First, apologies for the hideous title the post, but I couldn’t really think of a better way of putting it. Commenting on my previous post on Mac security, John Gruber asks:
“But, and I’ve argued this before, it doesn’t explain why the Mac has, effectively, none. If it’s true that malware developers who want to make money will only write software for the vastly larger Windows market, then why doesn’t the same logic apply to non-malware commercial developers? “
This is an interesting question, but the answer is fairly simple: distribution methods differ. Let’s look at the differing scenarios.
You’re a legitimate Mac developer, and create “Wongo!”, a lovely little widget for the Mac. You create a web site, post about it in a blog, people come and buy it. You send out a few review copies, it gets reviewed, and lots more people buy it. Word of mouth spreads, more and more people come to your site and buy it. Eventually, you’re the Bill Gates of Mac software.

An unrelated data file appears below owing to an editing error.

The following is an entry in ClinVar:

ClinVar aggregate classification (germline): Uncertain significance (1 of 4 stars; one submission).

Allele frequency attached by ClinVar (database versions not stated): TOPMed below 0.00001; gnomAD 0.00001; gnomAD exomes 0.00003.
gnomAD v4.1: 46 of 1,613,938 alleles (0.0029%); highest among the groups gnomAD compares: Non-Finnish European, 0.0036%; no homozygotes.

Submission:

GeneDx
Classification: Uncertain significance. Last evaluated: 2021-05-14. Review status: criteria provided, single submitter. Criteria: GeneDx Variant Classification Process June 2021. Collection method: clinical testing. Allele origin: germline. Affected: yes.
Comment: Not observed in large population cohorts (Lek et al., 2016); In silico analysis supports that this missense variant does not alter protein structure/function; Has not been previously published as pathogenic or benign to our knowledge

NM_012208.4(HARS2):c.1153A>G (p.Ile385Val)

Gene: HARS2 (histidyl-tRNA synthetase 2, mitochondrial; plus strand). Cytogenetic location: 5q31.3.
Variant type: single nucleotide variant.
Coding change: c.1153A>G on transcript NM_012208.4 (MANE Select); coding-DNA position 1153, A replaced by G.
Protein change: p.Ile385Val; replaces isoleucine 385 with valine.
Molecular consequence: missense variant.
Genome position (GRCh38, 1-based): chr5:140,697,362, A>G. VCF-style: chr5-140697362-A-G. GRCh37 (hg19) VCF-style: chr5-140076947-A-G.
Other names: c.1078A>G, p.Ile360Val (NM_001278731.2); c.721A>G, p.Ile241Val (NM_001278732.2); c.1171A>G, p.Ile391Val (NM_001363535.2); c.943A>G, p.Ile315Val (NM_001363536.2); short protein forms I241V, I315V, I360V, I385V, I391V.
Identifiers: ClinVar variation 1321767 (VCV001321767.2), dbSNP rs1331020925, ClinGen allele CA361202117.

Now, for malware. You write a nasty trojan for the Mac, disguised as, say, a codec required to view porn. You upload it to a dubious site, where a relatively small percentage of people in general go. Of the people who see it, only 5% will ever be able to run it. Of that 5%, most won’t bother downloading it at all. You can’t advertise, or send out review copies, or – in fact – promote your “product” in any way. No one who downloads it is going to write blog posts about how amazing it is, recommend it to their Mac-using friends, or write letters to Macworld urging them to review it.
Compared to commercial software, Mac malware is like a small niche product which few people will ever encounter, and which you’re not allowed to promote. What’s more, it will never get any word-of-mouth coverage, positive blog posts, or reviews.